Cherubic cartoon character Peppa Pig has become an unlikely target of China’s censors as fans use her likeness in rap videos and gangster-style tattoos.
The British character’s subversive alter ego has made her a viral hit but also the target of government workers who police the internet.
Searches with the hashtag #PeppaPig turned up no hits on Wednesday on Douyin, a popular video app.
The catchphrase “Get a tattoo of Peppa Pig, give a round of applause to ‘gangsters'” was also not searchable on Weibo.
The microblogging platform said it was acting “in accordance with relevant legal regulations”.
Professor Steve Tsang, from the School of Oriental and African Studies said Peppa Pig has become "politically incorrect" in China.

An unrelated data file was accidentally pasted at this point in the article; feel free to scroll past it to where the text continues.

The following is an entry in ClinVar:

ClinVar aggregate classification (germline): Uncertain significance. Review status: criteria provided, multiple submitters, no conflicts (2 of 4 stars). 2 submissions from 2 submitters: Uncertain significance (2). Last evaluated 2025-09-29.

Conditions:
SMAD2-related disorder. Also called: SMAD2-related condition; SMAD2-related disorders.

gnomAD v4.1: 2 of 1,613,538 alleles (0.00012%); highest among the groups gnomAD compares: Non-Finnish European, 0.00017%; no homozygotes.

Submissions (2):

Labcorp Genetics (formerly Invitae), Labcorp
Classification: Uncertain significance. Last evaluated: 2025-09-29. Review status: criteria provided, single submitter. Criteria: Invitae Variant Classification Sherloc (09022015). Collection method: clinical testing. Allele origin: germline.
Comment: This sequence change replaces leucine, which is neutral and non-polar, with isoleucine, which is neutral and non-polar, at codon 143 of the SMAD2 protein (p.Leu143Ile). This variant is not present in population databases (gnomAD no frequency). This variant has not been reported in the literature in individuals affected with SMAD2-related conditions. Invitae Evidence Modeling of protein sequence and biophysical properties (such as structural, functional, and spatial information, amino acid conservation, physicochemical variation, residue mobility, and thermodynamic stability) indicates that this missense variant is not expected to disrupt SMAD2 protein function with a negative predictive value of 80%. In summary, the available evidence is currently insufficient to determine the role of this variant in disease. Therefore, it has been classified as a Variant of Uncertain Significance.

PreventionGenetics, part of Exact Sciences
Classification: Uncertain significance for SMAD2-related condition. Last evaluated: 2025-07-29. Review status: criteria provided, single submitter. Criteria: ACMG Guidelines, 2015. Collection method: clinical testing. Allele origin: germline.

He said: "When a lovely character like Peppa is being used by younger people and sometimes not so young people to pursue ideas and articulate ideas that are forbidden in China, then Peppa Pig becomes politically incorrect and she will have to be taken off the screen."
Regulators have been ratcheting up control over Chinese blogs and apps in recent months.
A controversial cybersecurity law was introduced last June as part of President Xi Jinping’s efforts to tighten control over what China’s public can see and say online, while still trying to reap the economic benefits of internet use.
It was not clear whether the censorship of Peppa Pig on Douyin was prompted by a government mandate.
Chinese media said there had been at least 30,000 clips under Peppa’s hashtag on the app. Variations on the name, such as “PigPig” or “PeppaPeppa”, are still searchable.